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British PM’s caucus bitterly divided over gay marriage vote

Gay rights campaigner, Peter Tatchell, holds a banner in Whitehall as senior local Conservatives deliver a letter to Downing Street in London Feb. 3, 2013. Members of British Prime Minister David Cameron's Conservative party urged him on Sunday to delay a parliamentary vote this week on gay marriage, warning the issue could weaken the party and harm his chances of re-election. A letter signed by more than 20 chairmen of local Conservative associations was handed in to Cameron's Downing Street residence on Sunday afternoon.


The British government is expected to take a major step toward legalizing gay marriage on Tuesday, but the move will come at a political price for Prime Minister David Cameron.

Members of Parliament are scheduled to vote on a bill allowing gay marriage and the proposed legislation is expected to pass. However, Mr. Cameron's Conservative caucus is bitterly divided over the issue and more than half of the 303 Tory MPs, including at least two cabinet ministers, are expected to vote against the measure or abstain.

Many Tories have voiced fierce opposition to the proposal and bitterly criticized Mr. Cameron for pushing the issue. One group, called "Conservative Grassroots" delivered at letter to Mr. Cameron on Sunday signed by 22 party officials criticizing the gay marriage bill.

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"We feel very strongly that the decision to bring this bill before Parliament has been made without adequate debate or consultation with either the membership of the Conservative Party or with the country at large," the letter said.

Mr. Cameron has remained silent on the issue lately but three senior cabinet ministers have shot back at the critics and urged the party to get behind its leader. In an open letter published Tuesday in The Daily Telegraph, the ministers – George Osborne, Chancellor of the Exchequer; Theresa May, Home Secretary; and Foreign Minister William Hague – said the legislation is overdue.

"Marriage has evolved over time. We believe that opening it up to same–sex couples will strengthen, not weaken, the institution," the letter said. "Attitudes towards gay people have changed. A substantial majority of the public now favour allowing same–sex couples to marry, and support has increased rapidly. This is the right thing to do at the right time."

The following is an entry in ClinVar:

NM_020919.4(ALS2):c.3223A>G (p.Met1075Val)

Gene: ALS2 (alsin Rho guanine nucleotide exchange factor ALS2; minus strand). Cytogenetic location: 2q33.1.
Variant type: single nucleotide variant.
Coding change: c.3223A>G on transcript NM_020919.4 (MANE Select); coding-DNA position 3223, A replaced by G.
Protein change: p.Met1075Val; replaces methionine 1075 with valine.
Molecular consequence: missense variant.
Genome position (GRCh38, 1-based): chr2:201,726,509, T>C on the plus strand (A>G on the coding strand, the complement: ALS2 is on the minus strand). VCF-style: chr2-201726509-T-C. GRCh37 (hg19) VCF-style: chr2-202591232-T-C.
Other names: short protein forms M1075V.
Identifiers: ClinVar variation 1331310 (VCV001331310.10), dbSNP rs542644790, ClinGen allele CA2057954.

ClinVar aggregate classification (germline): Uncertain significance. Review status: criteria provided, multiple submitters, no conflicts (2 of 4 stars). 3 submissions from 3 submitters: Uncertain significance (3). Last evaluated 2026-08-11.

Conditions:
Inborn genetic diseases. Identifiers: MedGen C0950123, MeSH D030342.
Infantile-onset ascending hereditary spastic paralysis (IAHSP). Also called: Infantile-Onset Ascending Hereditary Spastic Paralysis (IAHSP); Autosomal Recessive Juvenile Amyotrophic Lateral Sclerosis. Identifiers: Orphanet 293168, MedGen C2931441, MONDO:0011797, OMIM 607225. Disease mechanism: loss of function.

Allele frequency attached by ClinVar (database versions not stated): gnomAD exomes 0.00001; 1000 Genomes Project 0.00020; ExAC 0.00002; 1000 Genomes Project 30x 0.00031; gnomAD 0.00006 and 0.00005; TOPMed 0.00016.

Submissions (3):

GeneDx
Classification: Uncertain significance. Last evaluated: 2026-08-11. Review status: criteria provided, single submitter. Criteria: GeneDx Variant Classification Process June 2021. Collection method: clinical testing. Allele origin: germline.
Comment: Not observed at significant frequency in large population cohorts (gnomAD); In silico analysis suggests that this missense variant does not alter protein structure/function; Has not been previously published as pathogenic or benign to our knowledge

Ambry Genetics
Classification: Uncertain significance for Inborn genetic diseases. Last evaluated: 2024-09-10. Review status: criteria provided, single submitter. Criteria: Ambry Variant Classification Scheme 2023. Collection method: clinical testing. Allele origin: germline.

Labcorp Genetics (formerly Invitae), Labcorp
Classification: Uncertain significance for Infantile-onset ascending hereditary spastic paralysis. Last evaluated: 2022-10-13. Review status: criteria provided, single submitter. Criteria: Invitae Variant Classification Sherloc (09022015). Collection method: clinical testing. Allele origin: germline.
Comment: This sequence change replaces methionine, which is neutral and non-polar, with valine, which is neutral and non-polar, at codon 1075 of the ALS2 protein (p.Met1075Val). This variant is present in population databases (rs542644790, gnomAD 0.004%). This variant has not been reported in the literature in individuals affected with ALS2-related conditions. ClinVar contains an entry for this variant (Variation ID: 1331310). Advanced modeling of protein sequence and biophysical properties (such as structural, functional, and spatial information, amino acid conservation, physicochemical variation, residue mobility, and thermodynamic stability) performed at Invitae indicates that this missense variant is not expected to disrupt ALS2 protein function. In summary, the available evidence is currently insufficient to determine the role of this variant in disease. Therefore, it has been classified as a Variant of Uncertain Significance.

Britain introduced civil partnerships for gay people in 2005 but kept a ban on gay marriage. Since then more than 100,000 people have entered into civil partnerships, far more than the government expected. Mr. Cameron raised the issue of allowing gay marriage a year ago, believing in part that it would help modernize his party and attract new voters. But many Conservatives have argued civil partnerships went far enough and gay marriage is unnecessary.

The government has said that while civil partnerships provide many equivalent rights and responsibilities as marriage, the concepts are legally different. "Civil partnership and marriage are two entirely separate legal regimes with different pieces of legislation covering each of them," the government said in a consultation paper last year endorsing the principle of gay marriage. The gay marriage legislation would only apply to England and Wales but Scotland is considering introducing a similar statute.

Under the proposed Bill, gay marriages would be civil and religious organizations would not be forced to perform them. However, many church leaders are not convinced. The Anglican Church, which opposes gay marriage, told MPs in a recent report that it has "serious doubts about whether the proffered legal protection for churches and faiths from discrimination claims would prove durable. Too much emphasis, we believe, is being placed on the personal assurances of ministers."

In particular, the church is worried that the legislation could be challenged at the European Court of Human Rights.

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The Pope has also come out against the proposed legislation arguing that "defending the institution of marriage as a social reality is ultimately a question of justice, since it entails safeguarding the good of the entire human community and the rights of parents and children alike."

Britain is just the latest nation to tackle the tricky issue of gay marriage. France has been facing massive protests for weeks over the government's plan to introduce similar legislation.

For Mr. Cameron gay marriage is just the latest issue to divide his caucus. Many MPs have already been upset over Mr. Cameron's approach to Britain's membership in the European Union and the government's handling of the economy, which is on the verge of its third recession in five years. There have been suggestions his leadership is in question, although no serious rival has yet to emerge.

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About the Author
European Correspondent

Paul Waldie has been an award-winning journalist with The Globe and Mail for more than 10 years. He has won three National Newspaper Awards for business coverage and been nominated for a Michener Award for meritorious public service journalism. He has also won a Sports Media Canada award for sports writing and authored a best-selling biography of the McCain family. More


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